True story that prompted this blog:
As part of the process of planning their upcoming Christmas outreach, the communication team from a church, that will remain unnamed, asked me how they could get a better response from people who attended their Christmas outreach last year.
The presentation itself was not the problem. It was an almost Broadway-quality musical drama paired with a gourmet dessert buffet. Each night was full with visitors from the community and their response was enthusiastic.
But the following Sunday almost none of huge turnout for the Christmas program showed up for church and as far as they knew, nobody became a Christian because of the event, even though they did it as an evangelism outreach. Why, they asked me, didn't more respond?
A quality program is only part of the reason people come to church
I knew the program was fantastic, the content was biblically inspired and compelling, but I needed to know more before I could help them. I then asked to see what communications they gave to people at the event to:
- Get their contact information so the church could follow-up and invite them back both digitally and with a postal mailing.
- Tell people about the church, who they were, what they did regularly, their website and other social media contacts.
- Explain the gospel message in printed form along with resources to explore online and contacts to interact with if they had more questions.
- A specific invitation to come back to the church the following Sunday with the service times and any more information that might be helpful to a visitor including children's ministry information.
- A short message from the pastor at the end explaining the meaning of Christmas and salvation in Jesus and inviting people to connect with the church and find out more.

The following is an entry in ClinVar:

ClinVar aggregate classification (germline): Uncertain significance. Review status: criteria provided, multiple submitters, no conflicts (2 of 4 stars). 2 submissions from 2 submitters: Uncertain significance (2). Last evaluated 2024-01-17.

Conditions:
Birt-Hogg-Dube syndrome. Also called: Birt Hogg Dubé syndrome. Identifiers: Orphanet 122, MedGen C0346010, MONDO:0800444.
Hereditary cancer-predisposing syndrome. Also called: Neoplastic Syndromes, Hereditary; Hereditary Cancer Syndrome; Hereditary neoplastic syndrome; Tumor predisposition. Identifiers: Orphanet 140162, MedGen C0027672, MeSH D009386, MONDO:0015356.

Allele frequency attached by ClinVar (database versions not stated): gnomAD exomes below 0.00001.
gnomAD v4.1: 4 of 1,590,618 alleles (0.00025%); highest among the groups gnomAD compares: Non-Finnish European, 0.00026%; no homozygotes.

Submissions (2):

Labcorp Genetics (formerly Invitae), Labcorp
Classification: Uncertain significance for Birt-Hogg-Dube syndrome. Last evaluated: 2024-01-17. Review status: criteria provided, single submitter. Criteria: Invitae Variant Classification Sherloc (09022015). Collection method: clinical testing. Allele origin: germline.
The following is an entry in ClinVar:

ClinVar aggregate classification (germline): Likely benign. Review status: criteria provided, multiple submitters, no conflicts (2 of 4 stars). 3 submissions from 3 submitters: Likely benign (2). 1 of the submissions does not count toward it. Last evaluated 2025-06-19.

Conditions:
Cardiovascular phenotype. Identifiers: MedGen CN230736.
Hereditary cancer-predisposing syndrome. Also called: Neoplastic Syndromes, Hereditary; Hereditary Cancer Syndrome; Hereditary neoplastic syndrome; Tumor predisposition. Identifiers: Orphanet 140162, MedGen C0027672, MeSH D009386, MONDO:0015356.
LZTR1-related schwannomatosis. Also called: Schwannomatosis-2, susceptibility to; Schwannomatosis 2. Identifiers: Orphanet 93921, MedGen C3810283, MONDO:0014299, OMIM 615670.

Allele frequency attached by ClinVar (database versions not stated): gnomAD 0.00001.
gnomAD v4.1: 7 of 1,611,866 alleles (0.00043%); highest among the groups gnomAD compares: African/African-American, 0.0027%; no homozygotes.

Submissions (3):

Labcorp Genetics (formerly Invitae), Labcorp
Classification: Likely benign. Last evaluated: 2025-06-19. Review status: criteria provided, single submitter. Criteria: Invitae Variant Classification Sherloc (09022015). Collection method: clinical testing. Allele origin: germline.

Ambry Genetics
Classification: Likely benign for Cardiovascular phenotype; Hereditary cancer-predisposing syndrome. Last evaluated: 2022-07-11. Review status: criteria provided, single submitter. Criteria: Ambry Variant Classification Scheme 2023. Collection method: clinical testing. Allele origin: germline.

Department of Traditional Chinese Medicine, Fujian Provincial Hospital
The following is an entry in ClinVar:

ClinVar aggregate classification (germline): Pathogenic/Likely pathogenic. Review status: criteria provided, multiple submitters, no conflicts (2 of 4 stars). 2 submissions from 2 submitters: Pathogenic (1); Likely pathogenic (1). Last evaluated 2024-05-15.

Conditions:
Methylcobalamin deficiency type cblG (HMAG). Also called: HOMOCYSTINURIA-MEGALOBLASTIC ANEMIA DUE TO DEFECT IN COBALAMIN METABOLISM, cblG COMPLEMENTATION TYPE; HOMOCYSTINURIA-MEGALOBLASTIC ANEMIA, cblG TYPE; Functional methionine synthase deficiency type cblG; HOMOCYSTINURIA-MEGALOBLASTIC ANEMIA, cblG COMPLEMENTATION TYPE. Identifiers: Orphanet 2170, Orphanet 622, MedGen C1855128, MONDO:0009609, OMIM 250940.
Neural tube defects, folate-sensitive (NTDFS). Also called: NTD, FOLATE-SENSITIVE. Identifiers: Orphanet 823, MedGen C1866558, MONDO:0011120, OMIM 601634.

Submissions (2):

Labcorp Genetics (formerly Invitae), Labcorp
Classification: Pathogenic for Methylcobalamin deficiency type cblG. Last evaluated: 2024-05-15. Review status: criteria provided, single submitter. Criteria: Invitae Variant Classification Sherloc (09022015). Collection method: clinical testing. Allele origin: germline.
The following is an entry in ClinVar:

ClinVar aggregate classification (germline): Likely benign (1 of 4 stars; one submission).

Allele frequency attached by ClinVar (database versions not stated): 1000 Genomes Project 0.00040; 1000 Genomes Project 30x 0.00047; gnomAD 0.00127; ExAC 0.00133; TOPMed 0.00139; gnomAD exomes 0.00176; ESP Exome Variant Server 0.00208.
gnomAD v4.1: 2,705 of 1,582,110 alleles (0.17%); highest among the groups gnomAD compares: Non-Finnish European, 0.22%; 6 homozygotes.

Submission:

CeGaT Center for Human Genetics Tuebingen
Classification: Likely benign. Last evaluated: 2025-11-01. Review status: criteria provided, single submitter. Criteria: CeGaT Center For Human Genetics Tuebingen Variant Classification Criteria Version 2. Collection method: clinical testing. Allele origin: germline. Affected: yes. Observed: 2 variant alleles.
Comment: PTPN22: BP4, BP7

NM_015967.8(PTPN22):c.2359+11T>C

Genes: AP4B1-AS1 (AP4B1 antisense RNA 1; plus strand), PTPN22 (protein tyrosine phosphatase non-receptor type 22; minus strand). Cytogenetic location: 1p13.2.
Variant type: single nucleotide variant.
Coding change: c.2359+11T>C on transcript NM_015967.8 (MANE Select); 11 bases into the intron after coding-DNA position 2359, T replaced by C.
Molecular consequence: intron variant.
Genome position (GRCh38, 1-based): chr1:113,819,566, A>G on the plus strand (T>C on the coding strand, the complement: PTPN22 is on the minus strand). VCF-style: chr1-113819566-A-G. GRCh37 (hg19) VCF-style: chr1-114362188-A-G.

They responded with blank stares and then, “Uh….we don’t give them anything. The pastor thanked them for coming and wished them a Merry Christmas. We don't ask for any information from them."
“Why not?" I asked.
They continued, “We don’t say more, give them anything, or ask for anything from them because we don’t want to be pushy at a festive event.”
I was stunned, but fortunately kept my mouth shut for a few minutes as my mind raced through what I really wanted to say:
- I wanted to ask if they assumed their community had mind-reading chemicals distributed in the water, because if you don’t tell people these things in print, digitally and verbally, there is no way other than mind-reading for them to find out.
- I wanted to ask if they would rather be pushy and tell people about salvation in Jesus or be polite and quiet and miss an opportunity to turn souls from hell to heaven.
- I wanted to ask why they went to all the bother if they were just interested in putting on a dinner-theater wannabe production.
Fortunately, “Oh, my,” was my reply. After a few deep breaths and a silent prayer for patience on my part, we went on to discuss the following 4 suggestions to help them get a better response for their next Christmas outreach:
4 suggestions to overcome the fear of being too pushy
1. Realize that some people won't like what you do or say or the program itself.
There are many things about the gospel that are easily misunderstood and can be offensive. The reality that "all have sinned and fall short of the glory of God," is not exactly a happy thought, but if the reality that sin is what eternally separates us from our Creator isn't clear, the incredible wonder of the Word made flesh so that He could one day die for our sins and offer salvation, is lost. If Jesus didn't come to earth to be our Savior, the Christmas story is no more than a charming folk tale.
But it is more. History broke in half. The Eternal God became flesh. The promise of the ages, the mystery pondered by angels, came to fruition.
But not everyone will understand this, no matter how well you communicate it or how entertaining the program that contains it. As the Apostle Paul reminds us,
"For the message of the cross is foolishness to those who are perishing, but to us who are being saved it is the power of God (1 Cor. 1:18).
If you clearly communicate the gospel message, some people will be offended, but don't allow the possible negative response of a few people to keep you from sharing the real meaning of Christmas with your audience. As has been said, you want to be clear enough so people have something to be offended about.